Description for "Nihonbashi in Kanji"
It was the business center of Edo. The area is flooded with people who support economic activities, such as merchants and craftsmen who dream of prosperity from all over Japan, and the infrastructure is in place.
“Nihonbashi”, which exists as a symbol of this area, was built in 1603 by the first wooden bridge by Tokugawa Ieyasu’s national road network development plan. Designated as the starting point of the Five Routes in 1604, it prospered and became famous as the busiest area in Edo. Nihonbashi is often depicted as an ukiyo-e motif in the Edo period.
In Edo, where there were many fires, “Nihonbashi” had been burned down many times by the end of the Edo period, and it is said that by the Meiji Restoration, there were 10 total burns, including burns and half burns. In the early Meiji era, a stone bridge was built by Higo mason Kangoro Hashimoto, and on April 3, 1911 (Meiji 44), a Western-style double arch bridge made of granite was used as the 19th generation bridge. It was hung.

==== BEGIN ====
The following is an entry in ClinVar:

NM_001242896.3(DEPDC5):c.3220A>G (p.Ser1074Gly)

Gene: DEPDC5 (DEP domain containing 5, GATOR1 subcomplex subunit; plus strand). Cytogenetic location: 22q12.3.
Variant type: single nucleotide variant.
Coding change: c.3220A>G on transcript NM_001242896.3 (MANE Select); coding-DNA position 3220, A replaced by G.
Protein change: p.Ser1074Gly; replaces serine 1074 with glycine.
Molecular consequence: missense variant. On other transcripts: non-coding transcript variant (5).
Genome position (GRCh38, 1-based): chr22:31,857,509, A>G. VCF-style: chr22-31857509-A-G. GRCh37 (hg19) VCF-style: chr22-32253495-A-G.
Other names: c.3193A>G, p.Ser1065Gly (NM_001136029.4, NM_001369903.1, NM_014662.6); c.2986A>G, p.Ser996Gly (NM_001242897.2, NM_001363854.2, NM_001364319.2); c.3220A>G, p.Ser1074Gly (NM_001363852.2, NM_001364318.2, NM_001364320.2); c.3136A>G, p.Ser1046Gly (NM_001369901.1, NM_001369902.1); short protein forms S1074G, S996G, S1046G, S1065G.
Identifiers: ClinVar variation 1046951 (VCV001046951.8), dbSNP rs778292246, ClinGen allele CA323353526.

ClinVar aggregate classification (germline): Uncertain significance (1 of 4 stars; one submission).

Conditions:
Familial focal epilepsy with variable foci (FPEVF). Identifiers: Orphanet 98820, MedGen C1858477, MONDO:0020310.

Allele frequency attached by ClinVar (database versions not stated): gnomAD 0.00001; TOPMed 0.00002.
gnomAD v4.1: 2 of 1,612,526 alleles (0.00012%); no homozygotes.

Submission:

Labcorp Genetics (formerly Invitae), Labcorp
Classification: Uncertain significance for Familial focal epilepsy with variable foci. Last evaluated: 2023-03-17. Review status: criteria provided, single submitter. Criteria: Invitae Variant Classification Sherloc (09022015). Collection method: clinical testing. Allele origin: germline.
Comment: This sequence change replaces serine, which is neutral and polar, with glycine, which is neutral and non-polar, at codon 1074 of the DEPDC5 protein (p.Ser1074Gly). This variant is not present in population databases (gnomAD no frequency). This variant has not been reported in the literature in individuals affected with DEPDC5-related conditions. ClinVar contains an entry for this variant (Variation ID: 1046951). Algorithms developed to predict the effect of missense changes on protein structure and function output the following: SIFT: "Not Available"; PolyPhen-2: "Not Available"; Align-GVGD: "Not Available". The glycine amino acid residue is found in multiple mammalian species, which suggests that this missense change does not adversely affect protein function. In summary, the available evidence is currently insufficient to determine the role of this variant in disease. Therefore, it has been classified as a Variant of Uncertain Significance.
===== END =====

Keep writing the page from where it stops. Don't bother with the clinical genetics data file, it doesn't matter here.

The current bridge is an arched stone bridge built in 1911, and the Metropolitan Expressway passes over it. Even now, the area around the Bank of Japan is a financial center where many commercial banks are gathered, and the Tokyo Stock Exchange is located in Nihonbashi Kabutocho. There are also many department stores and long-established stores.
In 1999 (Heisei 11), it was designated as a national important cultural property, and on July 4, 2005 (Heisei 17), the border between Turkey and Bulgaria from Japan was brought into effect by the intergovernmental agreement on the Asian Highway Network. It is also the starting point of “Asia Highway Route 1” leading to the vicinity.